Notes: CLASS A
The model organism of the Amazon Mycorenewal Project in its many Ecuadorian habitats.
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At the Charapa pit — the first and oldest pool of discarded petroleum in Ecuador — burlap sacks are filled with a mixture of Pleurotus spawn, woodchips and sawdust from a local broomstick factory, and crude from the pit below. Once filled, these would line an 8 foot embankment at the e...
Crude is harvested from the pit to mix into the bunker spawn which will line the embankment.
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Patrick: He’s visited some toxic sites and installations, but we’ve not yet had the opportunity to combine forces.
Debbie & Chris: Nothing’s being eaten or sold. Lab results show our heavy metal concentrations to be low relative to the environment they’re growing in, but not low enough to be safe for consumption. Ex situ test plots have been anywhere from milk crate to 6′×6′ pit sized, in situ pits can be anywhere from driveway to olympic swimming pool sized or larger, but our installations only try to tackle them at the edges, at least initially. there are also waterways that carry pollution from one place to another. it’s not unlikely that the entire area has TPH levels above normal or healthy levels given the amount of acid rain in the area. upscaling is most definitely a challenge the project is attempting to overcome. results are mixed across the board. we just need more time/money/participation/research.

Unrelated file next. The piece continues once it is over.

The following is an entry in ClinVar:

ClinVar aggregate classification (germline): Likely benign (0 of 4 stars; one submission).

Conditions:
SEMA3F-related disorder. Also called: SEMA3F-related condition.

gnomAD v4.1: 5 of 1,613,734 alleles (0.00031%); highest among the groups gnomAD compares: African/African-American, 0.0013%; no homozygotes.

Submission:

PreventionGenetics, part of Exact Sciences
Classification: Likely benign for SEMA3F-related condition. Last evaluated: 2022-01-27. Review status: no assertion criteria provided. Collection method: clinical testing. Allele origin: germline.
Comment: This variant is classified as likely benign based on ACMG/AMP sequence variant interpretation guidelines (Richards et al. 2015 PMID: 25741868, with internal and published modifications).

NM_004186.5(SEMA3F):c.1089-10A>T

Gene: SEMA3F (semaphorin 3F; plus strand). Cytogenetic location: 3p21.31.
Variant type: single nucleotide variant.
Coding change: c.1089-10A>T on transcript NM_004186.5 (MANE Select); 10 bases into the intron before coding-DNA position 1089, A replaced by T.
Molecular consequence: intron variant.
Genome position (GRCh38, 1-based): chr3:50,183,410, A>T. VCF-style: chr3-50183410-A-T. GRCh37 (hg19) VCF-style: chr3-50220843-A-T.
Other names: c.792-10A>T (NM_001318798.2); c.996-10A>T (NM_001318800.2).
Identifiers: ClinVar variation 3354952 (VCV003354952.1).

i’m presenting on this in Telluride in 5 days. Hop a quick flight if you’d like to get the full run down.
Is Larry Evans working with you on this project?
how large are your test plots?
what is the source of oyster spawn and what is its cost?
have the oyster fruit bodies themselves been thoroughly tested for potential contaminants, prior to market sale? lots of different mushrooms concentrate toxins in their fruit bodies…I don’t think that I’d want to eat them, tho.
it has been my understanding that oysters breaking down oil works pretty well on a small scale, but becomes far more difficult and expensive on a broader scale. has this changed with more field research? and if so, what makes the difference?
If the world only had more roving mycologists! did anyone get to sample the fine flavor or these specimens?
but the Charapa pit is only one we’ve done any large scale in situ work on. more to come. and when we do, I’ll post it here. thanks for your interest and kind words, Darv.
Nice project and great to see the photos on how it’s coming together. Looks like you did some small test plots and now you’re gearing up for a larger attempt to degrade the pond of black crude.
Created: 2010-11-12 05:54:18 EST (-0500)
Last modified: 2011-08-16 22:13:10 EDT (-0400)
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